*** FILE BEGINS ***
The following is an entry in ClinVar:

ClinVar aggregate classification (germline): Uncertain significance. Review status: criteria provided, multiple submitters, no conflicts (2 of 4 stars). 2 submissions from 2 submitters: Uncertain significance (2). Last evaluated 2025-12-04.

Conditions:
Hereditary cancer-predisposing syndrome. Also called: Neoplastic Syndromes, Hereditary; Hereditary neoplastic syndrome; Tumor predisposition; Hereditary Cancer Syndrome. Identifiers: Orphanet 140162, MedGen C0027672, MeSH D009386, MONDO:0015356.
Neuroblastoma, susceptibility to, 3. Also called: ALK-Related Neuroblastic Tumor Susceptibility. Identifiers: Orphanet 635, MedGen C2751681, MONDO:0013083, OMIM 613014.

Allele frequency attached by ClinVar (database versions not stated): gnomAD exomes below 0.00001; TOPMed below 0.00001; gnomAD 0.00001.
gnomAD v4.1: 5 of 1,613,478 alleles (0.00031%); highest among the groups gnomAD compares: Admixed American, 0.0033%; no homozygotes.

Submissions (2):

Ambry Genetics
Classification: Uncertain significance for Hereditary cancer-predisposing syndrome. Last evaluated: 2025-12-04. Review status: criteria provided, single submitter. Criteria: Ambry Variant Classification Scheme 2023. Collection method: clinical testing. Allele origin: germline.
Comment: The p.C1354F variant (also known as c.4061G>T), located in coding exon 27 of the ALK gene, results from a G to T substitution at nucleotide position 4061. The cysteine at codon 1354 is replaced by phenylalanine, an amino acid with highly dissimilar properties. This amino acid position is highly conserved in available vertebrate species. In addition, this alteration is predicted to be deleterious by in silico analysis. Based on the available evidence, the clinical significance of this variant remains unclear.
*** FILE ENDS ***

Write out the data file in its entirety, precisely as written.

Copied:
The following is an entry in ClinVar:

ClinVar aggregate classification (germline): Uncertain significance. Review status: criteria provided, multiple submitters, no conflicts (2 of 4 stars). 2 submissions from 2 submitters: Uncertain significance (2). Last evaluated 2025-12-04.

Conditions:
Hereditary cancer-predisposing syndrome. Also called: Neoplastic Syndromes, Hereditary; Hereditary neoplastic syndrome; Tumor predisposition; Hereditary Cancer Syndrome. Identifiers: Orphanet 140162, MedGen C0027672, MeSH D009386, MONDO:0015356.
Neuroblastoma, susceptibility to, 3. Also called: ALK-Related Neuroblastic Tumor Susceptibility. Identifiers: Orphanet 635, MedGen C2751681, MONDO:0013083, OMIM 613014.

Allele frequency attached by ClinVar (database versions not stated): gnomAD exomes below 0.00001; TOPMed below 0.00001; gnomAD 0.00001.
gnomAD v4.1: 5 of 1,613,478 alleles (0.00031%); highest among the groups gnomAD compares: Admixed American, 0.0033%; no homozygotes.

Submissions (2):

Ambry Genetics
Classification: Uncertain significance for Hereditary cancer-predisposing syndrome. Last evaluated: 2025-12-04. Review status: criteria provided, single submitter. Criteria: Ambry Variant Classification Scheme 2023. Collection method: clinical testing. Allele origin: germline.
Comment: The p.C1354F variant (also known as c.4061G>T), located in coding exon 27 of the ALK gene, results from a G to T substitution at nucleotide position 4061. The cysteine at codon 1354 is replaced by phenylalanine, an amino acid with highly dissimilar properties. This amino acid position is highly conserved in available vertebrate species. In addition, this alteration is predicted to be deleterious by in silico analysis. Based on the available evidence, the clinical significance of this variant remains unclear.